VENICE, Italy (Reuters) - Immigration in Italy is a big theme at the Venice film festival this year, with several home-grown movies taking a critical look at how the country’s authorities and its people are struggling to deal with a growing wave of newcomers.
The issue could hardly be more topical in a year when tens of thousands of illegal immigrants fleeing political turmoil in North Africa and civil war in Libya have arrived in Italy and hundreds more have drowned at sea.
“Terraferma,” or “Mainland,” by director Emanuele Crialese, explores how the lives of a fisherman and his family on a remote island off the Sicilian coast are transformed when they rescue a pregnant Ethiopian woman at sea and hide her in their house.
The film, which is in the main competition at the festival, tells a fictional story and does not identify the island, but its cast includes a real-life former migrant who survived the perilous sea journey and could easily be set in Lampedusa — a scrap of Italian land on the southernmost edge of Europe that has borne the brunt of arrivals from Tunisia and Libya.
The number of Africans risking their lives to cross the Mediterranean on rickety boats often outnumbered Lampedusa’s population of around 5,000 this year, turning it into an open-air makeshift refugee camp where the migrants were left to fend for themselves and locals felt abandoned by the state.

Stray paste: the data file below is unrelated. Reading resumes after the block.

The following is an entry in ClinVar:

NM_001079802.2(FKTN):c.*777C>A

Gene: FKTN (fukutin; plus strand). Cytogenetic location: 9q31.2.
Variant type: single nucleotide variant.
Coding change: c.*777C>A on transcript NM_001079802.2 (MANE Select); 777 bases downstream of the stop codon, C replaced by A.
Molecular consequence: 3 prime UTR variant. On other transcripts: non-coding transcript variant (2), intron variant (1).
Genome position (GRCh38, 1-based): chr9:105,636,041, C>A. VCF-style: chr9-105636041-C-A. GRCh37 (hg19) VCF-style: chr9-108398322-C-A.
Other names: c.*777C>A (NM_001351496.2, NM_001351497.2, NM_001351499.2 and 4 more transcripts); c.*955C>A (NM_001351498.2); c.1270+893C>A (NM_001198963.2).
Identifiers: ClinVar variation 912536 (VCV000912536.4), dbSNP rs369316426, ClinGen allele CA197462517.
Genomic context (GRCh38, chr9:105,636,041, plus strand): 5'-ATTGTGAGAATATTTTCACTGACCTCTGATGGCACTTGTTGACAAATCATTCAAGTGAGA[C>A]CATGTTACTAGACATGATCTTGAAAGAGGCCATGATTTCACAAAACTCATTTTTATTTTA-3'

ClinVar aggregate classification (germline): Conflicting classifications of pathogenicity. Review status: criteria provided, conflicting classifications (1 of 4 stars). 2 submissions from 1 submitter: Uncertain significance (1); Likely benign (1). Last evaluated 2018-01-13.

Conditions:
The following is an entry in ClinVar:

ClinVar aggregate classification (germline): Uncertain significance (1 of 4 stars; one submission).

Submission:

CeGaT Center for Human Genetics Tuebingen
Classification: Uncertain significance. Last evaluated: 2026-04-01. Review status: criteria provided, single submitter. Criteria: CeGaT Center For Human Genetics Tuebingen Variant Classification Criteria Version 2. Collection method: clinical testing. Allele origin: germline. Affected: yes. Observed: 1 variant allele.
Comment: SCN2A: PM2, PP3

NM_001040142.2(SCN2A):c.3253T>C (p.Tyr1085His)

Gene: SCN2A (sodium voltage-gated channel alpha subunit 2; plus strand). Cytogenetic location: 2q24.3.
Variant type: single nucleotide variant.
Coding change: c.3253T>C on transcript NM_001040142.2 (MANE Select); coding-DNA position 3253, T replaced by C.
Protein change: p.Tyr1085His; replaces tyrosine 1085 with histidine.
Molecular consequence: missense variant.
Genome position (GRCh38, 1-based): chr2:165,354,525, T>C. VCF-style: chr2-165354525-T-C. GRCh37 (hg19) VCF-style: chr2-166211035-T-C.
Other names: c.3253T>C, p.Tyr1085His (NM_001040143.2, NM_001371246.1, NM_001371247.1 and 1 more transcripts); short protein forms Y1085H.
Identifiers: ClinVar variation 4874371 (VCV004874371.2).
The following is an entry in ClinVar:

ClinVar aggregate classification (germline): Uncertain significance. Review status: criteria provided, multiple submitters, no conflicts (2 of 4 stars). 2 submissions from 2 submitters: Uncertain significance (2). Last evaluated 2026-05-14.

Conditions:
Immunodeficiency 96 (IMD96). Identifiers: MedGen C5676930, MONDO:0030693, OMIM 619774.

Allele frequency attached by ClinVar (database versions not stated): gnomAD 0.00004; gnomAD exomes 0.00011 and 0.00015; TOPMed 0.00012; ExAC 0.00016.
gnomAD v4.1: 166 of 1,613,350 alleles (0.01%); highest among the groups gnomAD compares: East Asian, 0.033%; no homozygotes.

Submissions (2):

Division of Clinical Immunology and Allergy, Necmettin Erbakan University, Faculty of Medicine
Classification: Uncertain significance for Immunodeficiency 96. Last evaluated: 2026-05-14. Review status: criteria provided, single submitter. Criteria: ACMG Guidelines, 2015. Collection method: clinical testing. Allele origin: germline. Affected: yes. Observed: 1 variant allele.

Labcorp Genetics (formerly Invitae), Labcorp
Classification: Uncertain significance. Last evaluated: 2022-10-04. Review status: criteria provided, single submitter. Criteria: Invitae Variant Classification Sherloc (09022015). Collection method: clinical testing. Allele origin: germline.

In Terraferma, veteran fisherman Ernesto only knows the law of the sea — he feels a moral obligation to help people in rough waters, whatever the authorities might say.
But some in his poor family are not so convinced. The in-flow of illegal immigrants is ruining the island’s reputation as a tourist paradise, and the coastguard punishes locals who do not report the migrants to the police by seizing their boats.
Crialese decided to make the film in 2009, after reading the story of an African woman who was one of only five survivors on a crammed boat that spent 21 days drifting at sea without assistance before running aground on Lampedusa.
“I was hypnotized by her face, her expression. She had just been through hell, three weeks at sea, with people who saw them, got close and threw them water and then abandoned them again. And she looked as if she had arrived in heaven,” he said.
Crialese offered the woman, identified only as Timnit T., the part of the pregnant Ethiopian in Terrafirma, a film which is a clear indictment of the crackdown on illegal immigration by Prime Minister Silvio Berlusconi’s government and its ill-preparedness in the face of a humanitarian emergency.
“For me the response of the state is totally inadequate,” said Crialese after the film was warmly received at a press screening on Sunday.
“To leave people to die at sea is a sign of a great lack of civilization, for a country that proclaims itself civilized,” he said. “There is a great responsibility in this carried by both the state and certain media.”
A similar message, albeit in a different vein, also permeates “Cose dell’altro mondo” (Things from another world), a comedy by Francesco Patierno that imagines what would happen to Italy if its four million immigrant workers suddenly vanished.
The film’s answer: the country would grind to a halt, with factories shutting down for lack of personnel, the elderly abandoned on wheelchairs and no one at hand to look after them, hospitals running out of nurses and garbage lying uncollected in the streets.
Reporting By Silvia Aloisi